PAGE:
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Problem Solvers Caucus pushes for investment in wildfire response technology 

california wildfires photo from CNN

California wildfires from 2018. Photo from CNN.

Eight of the state’s 10 largest fires have been recorded within the past five years according to Cal Fire

– This week, the California Problem Solvers Caucus announced that they have requested $25 million in the 2022-23 state budget for wildfire response technology. The funds, combined with the $17.9 million already in the 2021 budget cycle, will accelerate the expansion and upgrade of California’s state-of-the-art ALERTWildfire surveillance and detection system. A copy of the letter can be viewed here.

“Raining ash and orange skies have become a painful reality in California,” said Senator Josh Newman (D-Fullerton). “As wildfire seasons become longer and more dangerous, we need the best technology available to support a nimble and effective fire response. The safety of first responders and the public should be our number one priority, and additional investment in this innovative program is an appropriate down payment on that obligation.”

California’s wildfires have become increasingly frequent and devastating. Eight of the state’s 10 largest fires—and 12 of the top 20—have been recorded within the past five years, according to Cal Fire. This pattern is forecasted to intensify, as a new UCLA-led study predicts longer fire seasons in the future.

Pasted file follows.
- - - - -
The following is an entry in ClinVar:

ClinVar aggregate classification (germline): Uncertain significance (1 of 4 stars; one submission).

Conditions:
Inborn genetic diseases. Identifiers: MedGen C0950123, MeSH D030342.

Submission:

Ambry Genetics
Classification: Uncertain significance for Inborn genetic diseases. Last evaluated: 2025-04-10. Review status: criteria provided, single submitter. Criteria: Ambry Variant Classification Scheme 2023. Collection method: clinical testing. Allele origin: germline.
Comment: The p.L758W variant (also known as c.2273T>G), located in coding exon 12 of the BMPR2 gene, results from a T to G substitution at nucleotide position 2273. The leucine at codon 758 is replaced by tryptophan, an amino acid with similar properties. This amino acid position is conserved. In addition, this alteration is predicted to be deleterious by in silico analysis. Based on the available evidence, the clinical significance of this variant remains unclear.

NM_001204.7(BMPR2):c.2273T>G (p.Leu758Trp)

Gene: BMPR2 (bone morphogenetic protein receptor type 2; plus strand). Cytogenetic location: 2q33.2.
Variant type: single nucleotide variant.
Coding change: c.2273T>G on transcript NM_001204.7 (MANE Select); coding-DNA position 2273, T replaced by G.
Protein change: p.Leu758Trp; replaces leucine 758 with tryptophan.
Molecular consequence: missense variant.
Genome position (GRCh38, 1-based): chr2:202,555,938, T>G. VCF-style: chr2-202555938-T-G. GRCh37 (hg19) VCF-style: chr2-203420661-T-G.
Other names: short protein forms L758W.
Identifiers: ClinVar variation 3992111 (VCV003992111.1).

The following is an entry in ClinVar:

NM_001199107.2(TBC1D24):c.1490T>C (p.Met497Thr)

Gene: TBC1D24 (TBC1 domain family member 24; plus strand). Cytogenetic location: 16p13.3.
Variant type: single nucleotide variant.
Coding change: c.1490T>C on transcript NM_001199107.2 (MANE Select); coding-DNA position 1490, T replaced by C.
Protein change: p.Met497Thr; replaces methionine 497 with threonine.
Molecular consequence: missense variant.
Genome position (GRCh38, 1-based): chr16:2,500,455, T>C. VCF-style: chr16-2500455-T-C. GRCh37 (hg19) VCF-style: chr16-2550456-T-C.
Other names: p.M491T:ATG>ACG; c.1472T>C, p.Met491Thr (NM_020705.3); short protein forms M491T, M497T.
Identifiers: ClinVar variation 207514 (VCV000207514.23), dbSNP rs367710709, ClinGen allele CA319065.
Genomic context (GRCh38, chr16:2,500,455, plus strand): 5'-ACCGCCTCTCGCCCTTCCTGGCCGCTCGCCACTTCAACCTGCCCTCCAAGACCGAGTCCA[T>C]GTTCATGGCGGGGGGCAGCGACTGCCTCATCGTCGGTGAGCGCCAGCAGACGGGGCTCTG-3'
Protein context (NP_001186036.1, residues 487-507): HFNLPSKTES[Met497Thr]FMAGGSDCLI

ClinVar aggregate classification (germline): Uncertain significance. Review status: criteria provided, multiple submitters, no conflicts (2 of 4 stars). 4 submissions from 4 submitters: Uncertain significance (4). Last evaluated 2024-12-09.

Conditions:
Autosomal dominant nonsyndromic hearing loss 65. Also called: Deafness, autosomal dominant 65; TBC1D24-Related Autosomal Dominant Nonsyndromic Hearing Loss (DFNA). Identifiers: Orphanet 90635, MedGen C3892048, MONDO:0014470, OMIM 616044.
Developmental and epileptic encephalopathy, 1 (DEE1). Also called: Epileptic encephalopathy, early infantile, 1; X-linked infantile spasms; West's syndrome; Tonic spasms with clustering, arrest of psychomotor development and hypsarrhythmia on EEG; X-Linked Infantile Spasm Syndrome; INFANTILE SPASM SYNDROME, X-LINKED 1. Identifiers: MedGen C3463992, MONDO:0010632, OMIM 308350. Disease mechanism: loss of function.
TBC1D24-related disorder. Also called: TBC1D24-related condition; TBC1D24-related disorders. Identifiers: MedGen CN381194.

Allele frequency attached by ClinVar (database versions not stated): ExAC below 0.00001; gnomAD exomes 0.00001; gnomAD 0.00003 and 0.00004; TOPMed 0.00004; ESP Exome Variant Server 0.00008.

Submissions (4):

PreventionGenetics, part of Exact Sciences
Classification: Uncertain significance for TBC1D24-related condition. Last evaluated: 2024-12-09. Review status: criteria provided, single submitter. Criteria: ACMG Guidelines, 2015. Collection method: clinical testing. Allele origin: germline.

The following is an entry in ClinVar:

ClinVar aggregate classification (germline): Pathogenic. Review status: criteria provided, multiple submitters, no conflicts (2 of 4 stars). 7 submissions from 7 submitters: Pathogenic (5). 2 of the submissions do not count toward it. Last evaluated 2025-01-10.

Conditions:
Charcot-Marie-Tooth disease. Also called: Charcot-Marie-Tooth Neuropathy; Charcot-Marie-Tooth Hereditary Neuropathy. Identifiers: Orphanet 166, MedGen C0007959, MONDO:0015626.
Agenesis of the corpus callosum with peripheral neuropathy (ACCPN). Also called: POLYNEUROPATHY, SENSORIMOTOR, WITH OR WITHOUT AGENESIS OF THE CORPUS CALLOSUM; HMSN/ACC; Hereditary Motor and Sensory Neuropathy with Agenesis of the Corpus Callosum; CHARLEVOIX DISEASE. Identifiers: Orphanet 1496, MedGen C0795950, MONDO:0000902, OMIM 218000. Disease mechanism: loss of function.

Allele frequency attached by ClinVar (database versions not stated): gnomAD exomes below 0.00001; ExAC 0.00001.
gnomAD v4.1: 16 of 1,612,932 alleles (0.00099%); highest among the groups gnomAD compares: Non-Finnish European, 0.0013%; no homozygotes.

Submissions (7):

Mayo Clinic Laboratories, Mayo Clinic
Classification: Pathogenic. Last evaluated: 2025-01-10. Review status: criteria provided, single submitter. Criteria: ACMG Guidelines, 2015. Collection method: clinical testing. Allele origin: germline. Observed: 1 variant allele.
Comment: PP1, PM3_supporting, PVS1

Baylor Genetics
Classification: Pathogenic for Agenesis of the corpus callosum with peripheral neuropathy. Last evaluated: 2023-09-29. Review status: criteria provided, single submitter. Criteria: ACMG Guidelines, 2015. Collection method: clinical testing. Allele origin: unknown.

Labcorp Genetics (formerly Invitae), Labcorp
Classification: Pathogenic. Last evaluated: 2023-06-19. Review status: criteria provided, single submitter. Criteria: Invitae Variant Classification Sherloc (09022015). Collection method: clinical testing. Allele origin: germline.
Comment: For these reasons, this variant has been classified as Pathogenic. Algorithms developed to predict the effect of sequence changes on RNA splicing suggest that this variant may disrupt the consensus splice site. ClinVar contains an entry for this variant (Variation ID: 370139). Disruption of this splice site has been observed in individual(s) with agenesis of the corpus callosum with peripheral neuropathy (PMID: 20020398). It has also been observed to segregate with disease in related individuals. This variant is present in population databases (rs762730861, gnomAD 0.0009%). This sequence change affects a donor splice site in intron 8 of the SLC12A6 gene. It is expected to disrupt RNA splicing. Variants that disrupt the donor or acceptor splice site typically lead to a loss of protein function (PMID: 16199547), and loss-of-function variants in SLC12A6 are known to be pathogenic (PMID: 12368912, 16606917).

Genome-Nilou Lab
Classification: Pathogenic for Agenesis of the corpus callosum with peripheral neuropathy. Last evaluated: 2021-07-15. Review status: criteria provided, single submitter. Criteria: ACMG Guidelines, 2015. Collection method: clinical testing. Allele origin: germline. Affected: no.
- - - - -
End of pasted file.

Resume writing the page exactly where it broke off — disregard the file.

“California needs innovative technologies to better address our increasingly devastating wildfires,” said Assemblywoman Suzette Martinez Valladares (R-Santa Clarita). “By expanding investments in ALERTWildfire, we can provide our firefighters and emergency responders with the tools they need to efficiently monitor and react to new fires.”

During the past five years, California has deployed more than 800 camera and sensor stations to deliver real-time, actionable data for fire detection and suppression. In 2019, during the Sonoma Kincade fire, the ALERTWildfire camera technology demonstrated its value. During the fire, approximately 170,000 people were evacuated, a historical first for such a large wind-driven conflagration.

This additional funding will augment the existing network with innovative sensors and technology upgrades, transforming the system into a state-of-the-art, multi-hazard sensor network that allows emergency crews to respond to extreme wildfires and other catastrophic events.

Through the employment of advanced data mapping techniques, the ALERTWildfire program will utilize the cameras to create a virtual dashboard for direct targeting of fuel reduction efforts year-round and more efficient firefighting during peak fire season to save lives and property.

The California Problem Solvers Caucus is comprised of a bipartisan, bicameral group of legislators, including Senators Melissa Hurtado and Josh Newman and Assemblymembers Jordan Cunningham, Heath Flora, Adam Gray, Tim Grayson, Tom Lackey, Chad Mayes, Cottie Petrie-Norris, Suzette Valladares, Carlos Villapudua and Marie Waldron.

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